You don’t need to go clubbing during Fresher’s Fair, if you don’t want to; but it’s also OK to, if you want to. Remember who you are, remember what you want, and be the reliable friend who looks out for the people around you, wherever you end up. One of our friends had a great time cooking and hanging out with the freshers’ who didn’t fancy going to a club.
Look After Yourself
Try and take a small “care package” with you to uni; you will be so thankful for it later. Anything from shower gel, to washing up liquid, to good tea bags, to your favourite mug will make the first few weeks at uni a bit cleaner and a bit more comfortable.
(If you are a friend of someone who is heading off to university, a small care package is potentially one of the best ways you could help them. Package up a few of their favourite things, and send it to them about a week in, when they are needing something from home).
Don’t be scared to go home – it doesn’t mean you’ve failed! Everyone needs to be looked after every now and then – have someone who can be on the end of the phone and take a weekend away when you need to.
Cook food in big batches and freeze portions for dinners – chilli, curries and spag bol are winners. It’s much, much cheaper than ready meals and meal deals, and it means that you will at least have some healthy food in your diet.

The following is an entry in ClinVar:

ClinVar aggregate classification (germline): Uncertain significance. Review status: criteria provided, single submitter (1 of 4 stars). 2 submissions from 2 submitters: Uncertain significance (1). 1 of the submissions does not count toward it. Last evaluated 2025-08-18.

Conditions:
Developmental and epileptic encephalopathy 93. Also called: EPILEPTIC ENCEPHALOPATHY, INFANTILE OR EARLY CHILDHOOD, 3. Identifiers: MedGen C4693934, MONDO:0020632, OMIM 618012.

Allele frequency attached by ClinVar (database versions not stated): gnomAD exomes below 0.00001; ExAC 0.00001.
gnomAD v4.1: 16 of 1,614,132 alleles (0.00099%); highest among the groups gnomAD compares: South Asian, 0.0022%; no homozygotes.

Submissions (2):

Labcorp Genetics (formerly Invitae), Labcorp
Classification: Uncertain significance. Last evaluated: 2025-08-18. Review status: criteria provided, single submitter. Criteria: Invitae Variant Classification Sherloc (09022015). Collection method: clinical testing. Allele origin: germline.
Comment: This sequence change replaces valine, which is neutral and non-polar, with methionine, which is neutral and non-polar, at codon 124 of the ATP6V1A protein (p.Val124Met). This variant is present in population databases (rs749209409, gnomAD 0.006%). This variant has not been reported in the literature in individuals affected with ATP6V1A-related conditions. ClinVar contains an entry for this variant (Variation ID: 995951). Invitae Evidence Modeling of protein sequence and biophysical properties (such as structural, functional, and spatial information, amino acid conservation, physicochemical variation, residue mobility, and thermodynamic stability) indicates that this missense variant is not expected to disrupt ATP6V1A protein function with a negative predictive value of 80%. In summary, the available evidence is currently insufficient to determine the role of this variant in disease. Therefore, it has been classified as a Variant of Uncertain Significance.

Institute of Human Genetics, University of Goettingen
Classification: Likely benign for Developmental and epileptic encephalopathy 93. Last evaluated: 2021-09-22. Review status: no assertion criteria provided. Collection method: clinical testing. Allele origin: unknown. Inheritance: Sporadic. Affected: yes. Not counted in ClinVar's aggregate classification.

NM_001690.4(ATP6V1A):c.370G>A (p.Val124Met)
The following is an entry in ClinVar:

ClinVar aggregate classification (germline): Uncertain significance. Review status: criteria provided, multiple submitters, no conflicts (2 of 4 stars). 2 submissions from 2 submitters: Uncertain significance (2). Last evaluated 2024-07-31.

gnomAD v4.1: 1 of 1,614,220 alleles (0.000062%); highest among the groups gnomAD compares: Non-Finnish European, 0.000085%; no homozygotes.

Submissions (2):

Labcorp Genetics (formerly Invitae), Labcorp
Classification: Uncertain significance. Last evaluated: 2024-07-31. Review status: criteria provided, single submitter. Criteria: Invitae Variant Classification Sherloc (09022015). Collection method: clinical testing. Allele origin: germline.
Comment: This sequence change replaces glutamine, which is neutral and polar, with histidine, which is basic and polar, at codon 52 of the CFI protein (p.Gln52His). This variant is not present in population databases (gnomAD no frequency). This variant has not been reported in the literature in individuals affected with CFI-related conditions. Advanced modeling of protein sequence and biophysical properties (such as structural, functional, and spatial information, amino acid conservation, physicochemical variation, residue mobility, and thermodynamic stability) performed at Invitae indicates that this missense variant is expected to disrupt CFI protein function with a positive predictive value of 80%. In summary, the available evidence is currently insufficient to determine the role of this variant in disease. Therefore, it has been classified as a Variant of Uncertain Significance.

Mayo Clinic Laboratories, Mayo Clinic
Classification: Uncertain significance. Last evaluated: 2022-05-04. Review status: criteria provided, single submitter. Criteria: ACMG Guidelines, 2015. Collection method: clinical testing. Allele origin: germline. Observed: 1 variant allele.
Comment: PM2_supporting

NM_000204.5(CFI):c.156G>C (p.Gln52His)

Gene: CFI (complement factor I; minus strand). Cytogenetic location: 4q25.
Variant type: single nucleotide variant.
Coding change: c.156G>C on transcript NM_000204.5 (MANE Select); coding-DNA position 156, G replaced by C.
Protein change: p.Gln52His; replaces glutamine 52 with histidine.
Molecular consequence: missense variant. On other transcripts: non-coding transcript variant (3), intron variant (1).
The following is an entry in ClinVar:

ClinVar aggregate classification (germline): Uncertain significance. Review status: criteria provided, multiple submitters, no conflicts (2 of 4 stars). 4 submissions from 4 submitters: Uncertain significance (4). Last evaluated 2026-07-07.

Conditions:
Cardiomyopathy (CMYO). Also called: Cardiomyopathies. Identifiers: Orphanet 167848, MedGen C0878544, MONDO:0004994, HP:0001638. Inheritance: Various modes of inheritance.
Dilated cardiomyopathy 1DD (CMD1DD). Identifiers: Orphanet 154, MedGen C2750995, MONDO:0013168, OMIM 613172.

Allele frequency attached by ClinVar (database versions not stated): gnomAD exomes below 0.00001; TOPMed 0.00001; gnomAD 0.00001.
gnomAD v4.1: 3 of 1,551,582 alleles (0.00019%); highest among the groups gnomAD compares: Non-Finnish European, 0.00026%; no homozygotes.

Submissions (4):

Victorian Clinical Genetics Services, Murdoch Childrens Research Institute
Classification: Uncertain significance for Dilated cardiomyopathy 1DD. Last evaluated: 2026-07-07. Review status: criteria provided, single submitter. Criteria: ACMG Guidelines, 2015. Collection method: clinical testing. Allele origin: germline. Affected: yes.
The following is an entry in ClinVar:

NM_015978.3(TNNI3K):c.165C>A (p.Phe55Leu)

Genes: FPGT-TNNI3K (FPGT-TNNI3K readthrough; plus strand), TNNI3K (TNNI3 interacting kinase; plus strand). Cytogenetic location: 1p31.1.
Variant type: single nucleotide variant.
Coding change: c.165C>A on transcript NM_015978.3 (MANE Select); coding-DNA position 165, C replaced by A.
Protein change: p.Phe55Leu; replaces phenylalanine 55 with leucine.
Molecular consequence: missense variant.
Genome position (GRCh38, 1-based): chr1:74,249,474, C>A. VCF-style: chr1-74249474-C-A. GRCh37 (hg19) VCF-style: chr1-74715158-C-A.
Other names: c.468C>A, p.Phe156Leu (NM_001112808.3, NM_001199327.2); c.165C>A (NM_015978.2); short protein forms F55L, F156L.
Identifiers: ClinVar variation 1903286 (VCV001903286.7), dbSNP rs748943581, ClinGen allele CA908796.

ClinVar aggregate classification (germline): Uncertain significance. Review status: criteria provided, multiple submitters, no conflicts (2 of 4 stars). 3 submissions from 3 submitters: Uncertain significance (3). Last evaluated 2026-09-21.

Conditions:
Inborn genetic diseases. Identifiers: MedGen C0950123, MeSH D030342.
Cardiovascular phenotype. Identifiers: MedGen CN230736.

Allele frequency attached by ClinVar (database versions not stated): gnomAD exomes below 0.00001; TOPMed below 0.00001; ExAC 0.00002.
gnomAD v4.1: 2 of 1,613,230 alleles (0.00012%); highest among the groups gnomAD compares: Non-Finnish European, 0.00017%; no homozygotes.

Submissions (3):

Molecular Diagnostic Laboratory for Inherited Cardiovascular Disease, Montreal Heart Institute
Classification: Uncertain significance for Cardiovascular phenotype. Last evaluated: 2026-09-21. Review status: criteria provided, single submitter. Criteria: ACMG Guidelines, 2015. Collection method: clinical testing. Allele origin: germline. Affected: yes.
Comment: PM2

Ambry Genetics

Shockingly, your mental health and capacity will be much better if you are drinking lots of water, eating good food, getting fresh air and exercising, even a little bit. Keep an eye on the people around you, and spend time with people who will make sure that you’re OK, too.
Talk to someone as soon as possible if things feel overwhelming: university can feel like a big place, but you are not invisible and it is totally acceptable to ask for support. There should be a student welfare worker, or a student-led advice station at the SU who can signpost you to all kinds of useful services.
Work out how you recharge- this might be on your own or with people. There’s no point trying to recharge with people if that just tires you out; and it is OK that some people tire you out while others help you recharge. This means you’ll be able to rest well.
Church, and family